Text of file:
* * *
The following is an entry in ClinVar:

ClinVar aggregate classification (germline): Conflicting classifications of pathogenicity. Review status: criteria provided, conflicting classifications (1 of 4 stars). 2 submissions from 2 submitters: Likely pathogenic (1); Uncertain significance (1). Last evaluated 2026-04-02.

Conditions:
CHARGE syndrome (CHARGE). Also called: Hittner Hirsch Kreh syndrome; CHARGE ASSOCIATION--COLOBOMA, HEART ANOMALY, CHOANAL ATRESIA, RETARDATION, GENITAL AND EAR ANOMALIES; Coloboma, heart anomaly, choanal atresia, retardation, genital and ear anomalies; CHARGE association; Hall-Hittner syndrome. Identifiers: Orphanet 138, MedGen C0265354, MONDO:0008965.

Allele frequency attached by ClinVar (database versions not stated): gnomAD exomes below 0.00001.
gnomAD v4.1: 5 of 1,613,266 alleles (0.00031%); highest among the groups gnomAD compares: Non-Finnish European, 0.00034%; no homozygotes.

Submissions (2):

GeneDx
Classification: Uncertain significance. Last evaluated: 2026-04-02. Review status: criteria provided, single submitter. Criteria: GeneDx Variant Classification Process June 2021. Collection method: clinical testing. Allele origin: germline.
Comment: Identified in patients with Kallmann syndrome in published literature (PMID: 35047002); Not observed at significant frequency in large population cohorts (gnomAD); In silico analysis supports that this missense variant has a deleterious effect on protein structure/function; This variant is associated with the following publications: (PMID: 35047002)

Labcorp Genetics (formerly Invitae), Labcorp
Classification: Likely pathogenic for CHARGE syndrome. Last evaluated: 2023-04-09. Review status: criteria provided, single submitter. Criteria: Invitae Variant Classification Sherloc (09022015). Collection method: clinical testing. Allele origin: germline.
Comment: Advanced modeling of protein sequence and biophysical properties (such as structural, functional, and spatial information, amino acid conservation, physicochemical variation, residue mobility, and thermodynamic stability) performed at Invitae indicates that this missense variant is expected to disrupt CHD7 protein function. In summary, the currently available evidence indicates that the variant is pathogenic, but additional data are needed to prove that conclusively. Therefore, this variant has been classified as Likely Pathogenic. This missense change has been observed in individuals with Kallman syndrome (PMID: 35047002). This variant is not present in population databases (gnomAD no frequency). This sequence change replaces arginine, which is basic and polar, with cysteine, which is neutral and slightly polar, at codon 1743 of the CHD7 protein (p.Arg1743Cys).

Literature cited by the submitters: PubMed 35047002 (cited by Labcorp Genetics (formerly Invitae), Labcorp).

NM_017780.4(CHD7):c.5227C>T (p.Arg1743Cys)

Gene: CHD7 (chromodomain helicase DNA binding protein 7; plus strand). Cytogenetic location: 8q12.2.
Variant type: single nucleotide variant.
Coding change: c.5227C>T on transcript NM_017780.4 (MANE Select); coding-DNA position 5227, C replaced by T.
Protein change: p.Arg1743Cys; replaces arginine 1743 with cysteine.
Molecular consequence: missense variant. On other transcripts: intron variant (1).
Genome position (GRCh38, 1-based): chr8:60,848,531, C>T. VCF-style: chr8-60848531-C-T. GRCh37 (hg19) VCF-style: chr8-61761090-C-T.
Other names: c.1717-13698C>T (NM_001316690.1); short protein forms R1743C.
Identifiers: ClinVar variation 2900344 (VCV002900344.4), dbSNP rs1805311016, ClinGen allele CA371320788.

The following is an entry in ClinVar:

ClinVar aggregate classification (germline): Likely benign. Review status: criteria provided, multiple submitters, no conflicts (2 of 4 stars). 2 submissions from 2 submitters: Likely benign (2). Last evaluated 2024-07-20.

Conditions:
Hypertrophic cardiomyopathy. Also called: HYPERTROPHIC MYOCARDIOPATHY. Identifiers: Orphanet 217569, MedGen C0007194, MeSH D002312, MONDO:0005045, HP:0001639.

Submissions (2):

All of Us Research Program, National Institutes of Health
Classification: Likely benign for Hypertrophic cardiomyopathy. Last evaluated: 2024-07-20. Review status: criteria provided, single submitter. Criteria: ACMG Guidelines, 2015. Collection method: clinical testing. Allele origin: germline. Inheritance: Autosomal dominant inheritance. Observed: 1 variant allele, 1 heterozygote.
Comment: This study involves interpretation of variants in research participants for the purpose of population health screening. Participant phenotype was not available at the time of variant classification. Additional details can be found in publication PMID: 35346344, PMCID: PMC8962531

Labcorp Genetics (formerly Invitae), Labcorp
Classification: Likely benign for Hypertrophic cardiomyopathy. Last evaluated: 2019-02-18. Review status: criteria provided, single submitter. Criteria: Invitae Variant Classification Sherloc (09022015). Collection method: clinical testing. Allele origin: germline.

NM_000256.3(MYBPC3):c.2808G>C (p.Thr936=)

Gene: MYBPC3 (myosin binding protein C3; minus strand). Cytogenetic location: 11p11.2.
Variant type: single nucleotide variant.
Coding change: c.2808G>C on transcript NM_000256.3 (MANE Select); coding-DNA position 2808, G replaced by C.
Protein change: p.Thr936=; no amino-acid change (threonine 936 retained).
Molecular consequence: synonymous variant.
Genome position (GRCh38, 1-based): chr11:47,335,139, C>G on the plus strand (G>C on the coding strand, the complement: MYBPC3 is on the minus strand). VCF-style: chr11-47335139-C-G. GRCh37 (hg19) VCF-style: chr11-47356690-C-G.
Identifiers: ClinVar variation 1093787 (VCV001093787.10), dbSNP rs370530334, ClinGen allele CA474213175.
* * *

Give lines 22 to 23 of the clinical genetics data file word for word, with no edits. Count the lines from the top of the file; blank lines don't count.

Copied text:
Other names: c.1717-13698C>T (NM_001316690.1); short protein forms R1743C.
Identifiers: ClinVar variation 2900344 (VCV002900344.4), dbSNP rs1805311016, ClinGen allele CA371320788.